I think Thurber’s observation is more apt for the older crowd than for you youngsters, who have lots of time ahead of you to perfect your loafing skills. Meanwhile, don’t you need to get to work and contribute to the Social Security and Medicare funds that your elders rely on? Go on, now. A grateful nation is depending on you.
The importance of quality loafing came up the other day at a lunch counter where the relative merits of the chaise lounge and the Lazy Boy recliner were being thoroughly aired. Out of the blue comes this fresh-faced agent provocateur who undertakes to correct our grammar by pointing out that the proper usage is the French phrase, “chaise longue”; the “chaise” meaning “chair” and the “longue” meaning “long.” It seems we have taken the “longue” and scrambled up the letters to get “lounge”. Naturally we thanked the insolent young whelp for his valuable insights and went right back to discussing our chaise lounges. Shouldn’t you be working too, Frenchy?
The chaise lounge seems like a seasonal piece of furniture to be used out of doors, while your recliner works year round and is connected one might say umbilically to the television. There are even models with armrest compartments for your various remote control devices. “Cliqueurs” for our pal, Pierre. This gives it a leg up (or two, in full recliner mode) over the chaise, although if you throw in a swimming pool, a long island iced tea and some Sports Illustrated Swimsuit models, the Idler would certainly give the chaise a “longue-r” look.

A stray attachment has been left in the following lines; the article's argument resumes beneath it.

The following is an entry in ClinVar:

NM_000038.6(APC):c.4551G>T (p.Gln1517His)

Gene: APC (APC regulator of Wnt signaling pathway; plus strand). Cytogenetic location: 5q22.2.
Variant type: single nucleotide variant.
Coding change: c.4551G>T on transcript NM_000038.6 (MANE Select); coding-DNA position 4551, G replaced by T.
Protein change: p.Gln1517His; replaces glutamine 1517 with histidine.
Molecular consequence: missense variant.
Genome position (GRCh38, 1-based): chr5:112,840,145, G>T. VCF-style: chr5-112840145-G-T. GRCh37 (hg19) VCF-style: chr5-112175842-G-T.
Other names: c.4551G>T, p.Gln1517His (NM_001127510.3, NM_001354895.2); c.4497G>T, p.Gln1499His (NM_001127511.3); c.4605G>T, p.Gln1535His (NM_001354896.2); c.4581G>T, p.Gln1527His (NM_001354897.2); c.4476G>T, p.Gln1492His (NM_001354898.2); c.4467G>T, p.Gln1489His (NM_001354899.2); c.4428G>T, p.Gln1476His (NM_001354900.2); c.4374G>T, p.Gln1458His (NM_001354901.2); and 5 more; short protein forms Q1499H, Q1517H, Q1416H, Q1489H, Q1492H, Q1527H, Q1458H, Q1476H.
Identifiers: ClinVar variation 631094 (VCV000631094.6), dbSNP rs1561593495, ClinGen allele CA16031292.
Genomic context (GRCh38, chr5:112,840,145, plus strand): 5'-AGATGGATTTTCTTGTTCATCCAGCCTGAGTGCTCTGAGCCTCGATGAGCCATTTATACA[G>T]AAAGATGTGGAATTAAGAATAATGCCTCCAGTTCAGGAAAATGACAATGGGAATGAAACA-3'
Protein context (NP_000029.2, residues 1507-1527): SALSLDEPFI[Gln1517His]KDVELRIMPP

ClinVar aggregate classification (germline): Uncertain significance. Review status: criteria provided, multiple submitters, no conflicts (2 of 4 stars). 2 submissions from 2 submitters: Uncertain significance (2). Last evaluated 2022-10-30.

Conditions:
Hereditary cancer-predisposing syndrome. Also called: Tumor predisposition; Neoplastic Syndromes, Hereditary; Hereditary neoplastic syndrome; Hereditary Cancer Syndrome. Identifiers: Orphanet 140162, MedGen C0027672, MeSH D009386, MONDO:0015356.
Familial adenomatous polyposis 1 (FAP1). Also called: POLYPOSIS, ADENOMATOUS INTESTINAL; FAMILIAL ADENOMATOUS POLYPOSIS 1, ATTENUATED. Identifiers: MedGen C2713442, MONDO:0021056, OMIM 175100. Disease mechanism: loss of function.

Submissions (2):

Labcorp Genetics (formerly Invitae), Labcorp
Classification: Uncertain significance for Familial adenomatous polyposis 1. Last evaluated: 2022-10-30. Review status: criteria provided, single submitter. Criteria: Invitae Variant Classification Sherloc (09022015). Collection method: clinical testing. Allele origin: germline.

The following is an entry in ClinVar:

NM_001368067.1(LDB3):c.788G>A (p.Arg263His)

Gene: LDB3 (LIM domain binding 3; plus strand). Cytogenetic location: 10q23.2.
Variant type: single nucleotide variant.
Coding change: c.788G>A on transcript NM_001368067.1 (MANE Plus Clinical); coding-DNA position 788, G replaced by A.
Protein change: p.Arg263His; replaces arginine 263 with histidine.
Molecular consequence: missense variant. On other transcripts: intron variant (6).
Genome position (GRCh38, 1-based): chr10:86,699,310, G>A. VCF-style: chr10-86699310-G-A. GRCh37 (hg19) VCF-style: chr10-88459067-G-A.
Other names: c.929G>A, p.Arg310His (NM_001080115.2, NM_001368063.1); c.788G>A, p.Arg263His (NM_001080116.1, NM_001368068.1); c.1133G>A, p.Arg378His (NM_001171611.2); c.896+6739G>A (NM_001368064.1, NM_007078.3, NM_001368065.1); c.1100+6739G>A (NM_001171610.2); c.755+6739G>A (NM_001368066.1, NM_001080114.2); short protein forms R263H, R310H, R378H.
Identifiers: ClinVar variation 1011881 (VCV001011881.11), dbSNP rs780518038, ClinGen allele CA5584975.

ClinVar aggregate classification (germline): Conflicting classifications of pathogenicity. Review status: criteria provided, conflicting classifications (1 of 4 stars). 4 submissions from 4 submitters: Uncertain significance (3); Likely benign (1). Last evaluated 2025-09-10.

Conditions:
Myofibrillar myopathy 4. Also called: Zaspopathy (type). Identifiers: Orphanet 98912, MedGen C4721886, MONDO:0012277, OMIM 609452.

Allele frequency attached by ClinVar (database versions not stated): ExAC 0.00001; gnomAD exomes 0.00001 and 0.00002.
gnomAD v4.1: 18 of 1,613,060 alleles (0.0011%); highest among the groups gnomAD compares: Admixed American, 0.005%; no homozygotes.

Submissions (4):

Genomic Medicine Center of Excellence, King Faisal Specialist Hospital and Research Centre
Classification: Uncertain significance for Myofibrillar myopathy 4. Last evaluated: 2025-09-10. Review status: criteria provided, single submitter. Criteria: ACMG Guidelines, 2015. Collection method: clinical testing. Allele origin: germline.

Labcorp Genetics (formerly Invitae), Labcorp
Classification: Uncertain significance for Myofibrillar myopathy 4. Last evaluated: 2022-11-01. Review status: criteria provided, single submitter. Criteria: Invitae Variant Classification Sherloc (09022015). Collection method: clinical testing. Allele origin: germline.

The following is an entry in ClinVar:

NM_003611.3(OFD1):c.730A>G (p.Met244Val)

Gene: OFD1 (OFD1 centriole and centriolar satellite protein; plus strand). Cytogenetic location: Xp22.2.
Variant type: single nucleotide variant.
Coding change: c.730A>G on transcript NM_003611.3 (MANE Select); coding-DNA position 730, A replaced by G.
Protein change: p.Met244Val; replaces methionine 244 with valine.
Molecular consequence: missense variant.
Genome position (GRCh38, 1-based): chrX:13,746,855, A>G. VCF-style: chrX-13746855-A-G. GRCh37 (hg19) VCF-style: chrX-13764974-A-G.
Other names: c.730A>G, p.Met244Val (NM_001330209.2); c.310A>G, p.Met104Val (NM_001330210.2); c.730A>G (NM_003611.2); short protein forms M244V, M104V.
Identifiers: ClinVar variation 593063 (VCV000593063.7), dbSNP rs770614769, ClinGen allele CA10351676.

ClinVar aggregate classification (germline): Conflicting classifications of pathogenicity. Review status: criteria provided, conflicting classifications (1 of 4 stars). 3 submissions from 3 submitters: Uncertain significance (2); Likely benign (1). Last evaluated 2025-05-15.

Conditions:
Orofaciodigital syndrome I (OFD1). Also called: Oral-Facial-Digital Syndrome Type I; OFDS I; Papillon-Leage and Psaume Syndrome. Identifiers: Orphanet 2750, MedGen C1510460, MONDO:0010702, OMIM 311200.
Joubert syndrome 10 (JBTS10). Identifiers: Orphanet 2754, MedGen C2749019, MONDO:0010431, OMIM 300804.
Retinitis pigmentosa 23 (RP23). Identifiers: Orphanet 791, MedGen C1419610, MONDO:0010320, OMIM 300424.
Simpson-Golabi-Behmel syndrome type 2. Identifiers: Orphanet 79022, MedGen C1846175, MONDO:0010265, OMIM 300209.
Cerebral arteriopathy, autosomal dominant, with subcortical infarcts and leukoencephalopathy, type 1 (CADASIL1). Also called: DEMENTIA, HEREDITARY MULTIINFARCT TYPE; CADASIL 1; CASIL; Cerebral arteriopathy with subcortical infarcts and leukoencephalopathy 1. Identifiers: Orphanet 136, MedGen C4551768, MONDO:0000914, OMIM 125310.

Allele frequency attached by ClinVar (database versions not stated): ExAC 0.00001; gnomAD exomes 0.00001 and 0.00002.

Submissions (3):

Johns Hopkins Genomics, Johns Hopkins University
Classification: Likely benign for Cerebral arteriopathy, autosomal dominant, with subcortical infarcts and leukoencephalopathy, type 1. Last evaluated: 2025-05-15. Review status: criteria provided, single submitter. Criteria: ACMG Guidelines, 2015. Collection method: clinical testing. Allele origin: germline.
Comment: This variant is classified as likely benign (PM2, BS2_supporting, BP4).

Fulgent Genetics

Which brings me to the ottoman, an obsolete and nearly functionless item which, oddly, seems to have had its own empire. My understanding of the Ottoman empire is that it just sort of disappeared during or after World War I for reasons which I am too lazy to look up. They did once have a guy named “Suleiman the Magnificent,” so they win the award for coolest monarch moniker, but beyond that, I’d have to speculate. One theory I made up is that they were so comfortable luxuriating like pashas with their feet up on ottomans that they simply lost the will to fight. Another is that the upper classes used the lower classes as footrests, which is bound to stir up some resentment, especially during “Law & Order” marathons. Even though you don’t see them anymore, ottomans (ottomen?) were once found in everybody’s grandma’s home, and it’s where kids ended up when the adults had docked for the evening on all the formal seating. I saw more than a few episodes of The Ed Sullivan Show perched on one. Speaking of youth and ottomans, I just remembered that the Ottoman Empire was overthrown by a group of youthful revolutionaries known as the “young turks.” That’s the trouble with youthful enthusiasm – they went and took a perfectly happy empire, relaxing contentedly with its feet up and minding its own business, and got it all riled up. Something like our chaise longue buddy. They should have given the “young turks” the chaise electrique.